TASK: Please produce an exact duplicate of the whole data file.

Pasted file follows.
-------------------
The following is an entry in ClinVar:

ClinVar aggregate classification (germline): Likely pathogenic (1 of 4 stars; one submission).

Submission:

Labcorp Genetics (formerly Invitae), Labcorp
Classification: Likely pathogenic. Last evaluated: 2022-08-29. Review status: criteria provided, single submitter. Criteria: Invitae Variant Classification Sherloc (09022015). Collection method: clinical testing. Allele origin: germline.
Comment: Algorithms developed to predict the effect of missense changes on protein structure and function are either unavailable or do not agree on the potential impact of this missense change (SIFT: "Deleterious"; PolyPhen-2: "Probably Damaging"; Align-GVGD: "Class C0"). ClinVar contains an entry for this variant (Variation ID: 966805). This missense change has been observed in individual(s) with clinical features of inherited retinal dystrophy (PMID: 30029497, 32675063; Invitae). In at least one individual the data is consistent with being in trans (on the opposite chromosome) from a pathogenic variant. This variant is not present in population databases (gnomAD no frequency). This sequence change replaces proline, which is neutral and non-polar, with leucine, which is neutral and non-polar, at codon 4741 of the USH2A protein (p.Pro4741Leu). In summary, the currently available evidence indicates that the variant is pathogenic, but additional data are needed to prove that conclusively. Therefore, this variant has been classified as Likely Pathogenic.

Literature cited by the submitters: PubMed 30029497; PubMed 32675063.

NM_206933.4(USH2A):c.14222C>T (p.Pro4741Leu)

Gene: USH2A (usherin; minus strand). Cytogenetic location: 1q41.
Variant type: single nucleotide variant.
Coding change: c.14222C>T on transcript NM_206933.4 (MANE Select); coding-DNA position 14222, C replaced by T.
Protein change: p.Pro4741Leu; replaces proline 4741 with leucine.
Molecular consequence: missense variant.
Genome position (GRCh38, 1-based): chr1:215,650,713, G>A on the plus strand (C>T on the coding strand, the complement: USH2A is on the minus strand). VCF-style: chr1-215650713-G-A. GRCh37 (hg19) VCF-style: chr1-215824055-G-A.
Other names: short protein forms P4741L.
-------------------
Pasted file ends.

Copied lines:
The following is an entry in ClinVar:

ClinVar aggregate classification (germline): Likely pathogenic (1 of 4 stars; one submission).

Submission:

Labcorp Genetics (formerly Invitae), Labcorp
Classification: Likely pathogenic. Last evaluated: 2022-08-29. Review status: criteria provided, single submitter. Criteria: Invitae Variant Classification Sherloc (09022015). Collection method: clinical testing. Allele origin: germline.
Comment: Algorithms developed to predict the effect of missense changes on protein structure and function are either unavailable or do not agree on the potential impact of this missense change (SIFT: "Deleterious"; PolyPhen-2: "Probably Damaging"; Align-GVGD: "Class C0"). ClinVar contains an entry for this variant (Variation ID: 966805). This missense change has been observed in individual(s) with clinical features of inherited retinal dystrophy (PMID: 30029497, 32675063; Invitae). In at least one individual the data is consistent with being in trans (on the opposite chromosome) from a pathogenic variant. This variant is not present in population databases (gnomAD no frequency). This sequence change replaces proline, which is neutral and non-polar, with leucine, which is neutral and non-polar, at codon 4741 of the USH2A protein (p.Pro4741Leu). In summary, the currently available evidence indicates that the variant is pathogenic, but additional data are needed to prove that conclusively. Therefore, this variant has been classified as Likely Pathogenic.

Literature cited by the submitters: PubMed 30029497; PubMed 32675063.

NM_206933.4(USH2A):c.14222C>T (p.Pro4741Leu)

Gene: USH2A (usherin; minus strand). Cytogenetic location: 1q41.
Variant type: single nucleotide variant.
Coding change: c.14222C>T on transcript NM_206933.4 (MANE Select); coding-DNA position 14222, C replaced by T.
Protein change: p.Pro4741Leu; replaces proline 4741 with leucine.
Molecular consequence: missense variant.
Genome position (GRCh38, 1-based): chr1:215,650,713, G>A on the plus strand (C>T on the coding strand, the complement: USH2A is on the minus strand). VCF-style: chr1-215650713-G-A. GRCh37 (hg19) VCF-style: chr1-215824055-G-A.
Other names: short protein forms P4741L.